By setting the gain of the buffer 153 to be 2, the temperature data output from the buffer 153 becomes 2(TAV2 -TAV1). Therefore, the data related to the rate of temperature change in the first period stored in the separate temporary memory circuit 154 becomes 2(TAV2 -TAV1).

Further, the output is input to the inverting input terminal of the arithmetic circuit 155 to calculate a difference from the rate of temperature change in the next period, i.e., in the second period output from the second arithmetic circuit 151.

That is, the arithmetic circuit 155 executes the arithmetic processing, i.e.,

(TAV3 -TAV2)-2(TAV2 -YAV1)>0

That is, the fourth arithmetic processing means 66 outputs a positive voltage when the rate of temperature change in the second period greatly rises in excess of two fold of the rate of temperature change in the first period obtained by the sampling five seconds before, and whereby it is judged that the charging rate of the nickel-cadmium battery has reached nearly 100%, and the charging operation is discontinued.

That is, under the above-mentioned condition, the output of the fourth arithmetic processing means 66 is input from the output terminal 156 to the input terminal 131 of the power source control circuit 103 of FIG. 24 to turn off the transistor Q2 that constitutes the power source control circuit 103 and to interrupt the current supplied from the power source 132 to the nickel-cadmium battery 120.

FIG. 26 is a block diagram explaining the constitution of the arithmetic processing circuit which measures the output voltage when the nickel-cadmium battery that is being rapidly charged and which is used together with the temperature measuring means.

In FIG. 26, the circuit constitution of the voltage measuring means is basically the same as the aforementioned temperature measuring means.

That is, in FIG. 26, the voltage data from terminals 124 and 126 of the voltage measuring means 41 connected to the battery 120 is regulated to a predetermined voltage through the voltage buffer means 141 constituted by the differential amplifier U1, and is input to a data processing circuit 150 constituted by the first memory means 61 which stores the sampled voltage data used in the invention, the arithmetic processing means 62 which calculates average values of data in a predetermined period of time, for example, in five seconds from the voltage data stored in the first memory means 61, and the second memory means 63 which stores average values of every predetermined period calculated by the arithmetic processing means 62.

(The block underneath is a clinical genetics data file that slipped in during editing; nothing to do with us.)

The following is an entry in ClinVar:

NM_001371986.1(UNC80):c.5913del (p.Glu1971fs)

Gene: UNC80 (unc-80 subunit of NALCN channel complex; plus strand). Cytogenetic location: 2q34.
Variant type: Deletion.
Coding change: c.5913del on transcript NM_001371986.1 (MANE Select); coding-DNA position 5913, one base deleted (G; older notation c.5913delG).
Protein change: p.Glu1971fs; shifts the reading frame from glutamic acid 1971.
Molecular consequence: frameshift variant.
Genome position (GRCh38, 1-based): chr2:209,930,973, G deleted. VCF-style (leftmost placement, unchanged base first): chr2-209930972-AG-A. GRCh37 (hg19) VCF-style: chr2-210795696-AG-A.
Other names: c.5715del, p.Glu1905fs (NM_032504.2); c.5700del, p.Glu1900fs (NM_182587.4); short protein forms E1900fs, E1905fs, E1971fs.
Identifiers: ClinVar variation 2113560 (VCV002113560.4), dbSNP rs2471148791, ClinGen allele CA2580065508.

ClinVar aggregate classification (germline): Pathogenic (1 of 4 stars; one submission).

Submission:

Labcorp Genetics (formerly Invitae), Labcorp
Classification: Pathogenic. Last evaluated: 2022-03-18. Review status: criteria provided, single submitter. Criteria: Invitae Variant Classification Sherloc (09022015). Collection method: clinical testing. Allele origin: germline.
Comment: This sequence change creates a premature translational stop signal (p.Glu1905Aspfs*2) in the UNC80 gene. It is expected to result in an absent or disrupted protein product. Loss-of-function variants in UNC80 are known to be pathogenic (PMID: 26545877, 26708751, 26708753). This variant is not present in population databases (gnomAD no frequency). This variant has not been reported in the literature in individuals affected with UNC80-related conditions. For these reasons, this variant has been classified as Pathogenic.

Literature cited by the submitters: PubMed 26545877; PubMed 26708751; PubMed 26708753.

On the other hand, the clock signal output from the clock signal generating means 101 of FIG. 24 is input to the terminal 126, to the change-over circuit 160 constituted by the relay K1, and to the second memory means 63.

The change-over circuit 160 constituted by the relay K1 is normally off, and stays in the off condition when there is no input pulse.

As the clock signal is input to generate the pulse once in five seconds, the first average data VAV1 of average value of voltages in every five seconds which have been arithmetically processed and stored in the second memory means 63 is output in synchronism with the clock signals and is input to the arithmetic circuit 151 that constitutes what is called the second arithmetic means 64 of the present invention that is made up of the differential amplifier U4. At this moment, since the change-over circuit 160 has been turned on, the average data VAV1 passes through the change-over circuit 160 and is stored in the temporary memory circuit 152 constituted by differential amplifiers U2, U3 and the capacitor C1.

The output of the temporary memory circuit 152 is input to a non-inverting input terminal of the differential amplifier U4 that constitutes the aforementioned arithmetic circuit, and a difference from the output of the second memory means 63 input to the inverting terminal is calculated.